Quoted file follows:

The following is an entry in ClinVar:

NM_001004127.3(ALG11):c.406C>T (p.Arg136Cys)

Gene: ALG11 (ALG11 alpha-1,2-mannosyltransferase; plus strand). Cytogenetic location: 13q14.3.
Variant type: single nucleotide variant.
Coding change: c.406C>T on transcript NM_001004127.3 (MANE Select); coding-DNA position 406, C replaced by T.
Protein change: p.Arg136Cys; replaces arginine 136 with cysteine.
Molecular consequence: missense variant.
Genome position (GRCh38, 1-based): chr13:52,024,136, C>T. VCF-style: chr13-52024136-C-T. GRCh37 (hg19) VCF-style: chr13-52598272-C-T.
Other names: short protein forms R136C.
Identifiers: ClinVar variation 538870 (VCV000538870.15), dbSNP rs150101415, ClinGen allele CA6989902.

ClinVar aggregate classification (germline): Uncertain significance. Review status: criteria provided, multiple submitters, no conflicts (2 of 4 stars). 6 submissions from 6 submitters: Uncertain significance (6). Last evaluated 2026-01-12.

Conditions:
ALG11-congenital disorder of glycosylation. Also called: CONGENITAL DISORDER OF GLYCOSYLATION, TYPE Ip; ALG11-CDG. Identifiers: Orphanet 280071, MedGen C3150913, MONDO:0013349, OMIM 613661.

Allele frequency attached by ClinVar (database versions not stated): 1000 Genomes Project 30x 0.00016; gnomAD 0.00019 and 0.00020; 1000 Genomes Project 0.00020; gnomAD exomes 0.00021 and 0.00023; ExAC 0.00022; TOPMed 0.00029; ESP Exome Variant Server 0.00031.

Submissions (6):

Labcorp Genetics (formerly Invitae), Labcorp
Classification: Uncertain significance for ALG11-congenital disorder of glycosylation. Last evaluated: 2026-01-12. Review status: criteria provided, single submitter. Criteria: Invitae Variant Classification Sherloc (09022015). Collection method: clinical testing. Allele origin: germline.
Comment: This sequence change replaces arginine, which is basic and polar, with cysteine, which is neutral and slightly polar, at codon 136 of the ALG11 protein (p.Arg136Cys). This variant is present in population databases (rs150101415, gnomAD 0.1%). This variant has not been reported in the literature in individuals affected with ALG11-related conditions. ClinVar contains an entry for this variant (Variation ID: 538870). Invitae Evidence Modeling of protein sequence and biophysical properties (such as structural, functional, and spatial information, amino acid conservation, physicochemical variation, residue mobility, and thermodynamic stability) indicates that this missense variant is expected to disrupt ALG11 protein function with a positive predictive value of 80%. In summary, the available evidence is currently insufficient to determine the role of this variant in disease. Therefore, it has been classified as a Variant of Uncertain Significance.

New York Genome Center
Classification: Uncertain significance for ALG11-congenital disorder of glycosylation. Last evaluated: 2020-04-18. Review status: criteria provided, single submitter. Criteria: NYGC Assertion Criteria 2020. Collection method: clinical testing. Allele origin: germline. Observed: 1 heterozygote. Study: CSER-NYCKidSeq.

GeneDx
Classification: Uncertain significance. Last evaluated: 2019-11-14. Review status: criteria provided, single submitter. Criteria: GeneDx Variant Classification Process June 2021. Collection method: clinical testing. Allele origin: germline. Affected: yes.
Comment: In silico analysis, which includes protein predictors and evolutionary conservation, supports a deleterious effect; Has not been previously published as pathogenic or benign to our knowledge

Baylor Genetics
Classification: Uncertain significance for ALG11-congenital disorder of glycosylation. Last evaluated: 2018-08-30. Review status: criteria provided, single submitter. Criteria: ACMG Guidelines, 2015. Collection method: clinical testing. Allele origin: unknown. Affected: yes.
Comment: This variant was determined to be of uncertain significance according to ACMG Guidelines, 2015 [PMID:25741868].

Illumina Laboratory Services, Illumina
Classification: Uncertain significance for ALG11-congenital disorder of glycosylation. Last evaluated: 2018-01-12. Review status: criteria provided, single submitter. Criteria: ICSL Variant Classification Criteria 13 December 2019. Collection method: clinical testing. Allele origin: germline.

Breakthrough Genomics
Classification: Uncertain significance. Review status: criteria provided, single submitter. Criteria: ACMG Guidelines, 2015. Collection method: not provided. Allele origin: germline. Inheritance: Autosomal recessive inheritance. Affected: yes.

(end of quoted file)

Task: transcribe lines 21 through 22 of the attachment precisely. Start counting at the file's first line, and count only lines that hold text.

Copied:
GeneDx
Classification: Uncertain significance. Last evaluated: 2019-11-14. Review status: criteria provided, single submitter. Criteria: GeneDx Variant Classification Process June 2021. Collection method: clinical testing. Allele origin: germline. Affected: yes.